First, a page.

Recovering Damages for Breach of Restrictive Covenants: Non-Competition, Non-Solicitation, and Non-Disclosure

Pursuing Lost Profits, Clawback Compensation, Inducement Payments, Loss of Good Will, and Other Damages

Recording of a 90-minute CLE webinar with Q&A

Conducted on Tuesday, October 6, 2020

Recorded event now available

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Course Materials

This CLE course will guide employment counsel for proving damages after a current or former employee breaches a restrictive covenant, whether that is a covenant not to compete with the employer, a non-solicitation of the employer's employees or customers, or a nondisclosure agreement regarding the employer's trade secrets or other confidential information. The panel will also discuss circumstances in which the breach of a restrictive covenant implicates the fiduciary duty of loyalty and potential resulting damages.


When a current or former employee breaches restrictive covenants in an employment agreement, such as a noncompetition, non-solicitation, or nondisclosure agreement, the employer may often, depending on the jurisdiction, pursue damages against the employee as well as injunctive relief. Quantifying the damages to the business resulting from the breach of covenant can be challenging.

The Defend Trade Secrets Act of 2016 provides additional avenues for damages for trade secret theft, as do individual state jurisdictions. Courts may double damages and award attorneys' fees in the event of willful and malicious appropriation of trade secrets.

Employers can also sometimes pursue damages from a former worker's new employer for interference with the departing employee's restrictive covenants. Companies face additional challenges when attempting to enforce restrictive covenants when some or all of the actionable conduct takes place outside the U.S.

Listen as our authoritative panel discusses strategies and best practices for employers to pursue damages against a current or former employee and/or his new employer following a breach of a covenant not to compete, solicit, or disclose confidential information. Our panel will offer drafting strategies to give companies the most robust platform for enforcing their contractual and fiduciary rights.



  1. Potential causes of action following the breach of a restrictive covenant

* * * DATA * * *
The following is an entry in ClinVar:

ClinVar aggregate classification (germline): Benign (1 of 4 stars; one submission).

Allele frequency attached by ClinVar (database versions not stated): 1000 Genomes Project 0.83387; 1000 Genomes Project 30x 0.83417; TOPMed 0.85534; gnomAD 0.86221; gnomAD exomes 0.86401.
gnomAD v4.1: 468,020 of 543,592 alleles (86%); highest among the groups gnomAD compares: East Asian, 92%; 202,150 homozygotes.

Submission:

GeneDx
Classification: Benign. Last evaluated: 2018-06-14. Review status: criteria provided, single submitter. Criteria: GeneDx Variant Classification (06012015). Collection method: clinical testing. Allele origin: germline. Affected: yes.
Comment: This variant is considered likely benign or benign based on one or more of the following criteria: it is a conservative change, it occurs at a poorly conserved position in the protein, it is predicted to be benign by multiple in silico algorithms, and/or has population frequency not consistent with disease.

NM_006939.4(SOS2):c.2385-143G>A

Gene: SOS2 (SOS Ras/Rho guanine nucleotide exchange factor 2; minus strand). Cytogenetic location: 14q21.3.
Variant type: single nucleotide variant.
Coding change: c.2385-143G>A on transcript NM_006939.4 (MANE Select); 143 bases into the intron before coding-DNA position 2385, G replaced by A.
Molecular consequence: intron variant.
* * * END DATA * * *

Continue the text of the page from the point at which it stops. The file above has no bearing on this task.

1. Breach of covenant
    2. Breach of the fiduciary duty of loyalty
  2. Pursuing damages from the employee
    1. Lost profits damages
    2. Clawback compensation
    3. Restitution
    4. Goodwill impairment damages
    5. Liquidated damages
  3. Damages available under Defend Trade Secrets Act of 2016
  4. Pursuing damages from employee's new employer
    1. Evaluating when to seek damages from a new employer
    2. Tortious interference with contract
    3. Aiding and abetting breach of fiduciary duty
  5. Tips on drafting enforceable restrictive covenants


The panel will review these and other high priority issues:

  • What types of damages may employers pursue when a current or former employee breaches a restrictive covenant?
  • How does the Defend Trade Secrets Act of 2016 address damages for disclosing trade secrets?
  • What are the methodologies to establish damages?
  • When can and should an employer go after a former employee's new employer for damages for breach of a restrictive covenant?
  • What remedies and damages are available when the wrongdoing occurs outside the U.S.?
  • How can employers draft enforceable covenants to maximize potential damages and equitable remedies?


Coleman, Jesse
Jesse M. Coleman

Seyfarth Shaw

Mr. Coleman assists clients with breach of contract and general business tort litigation. He has handled numerous trade...  |  Read More

Weibust, Erik
Erik W. Weibust

Seyfarth Shaw

Mr. Weibust represents clients in commercial litigation matters, including franchise, distribution, and real estate...  |  Read More

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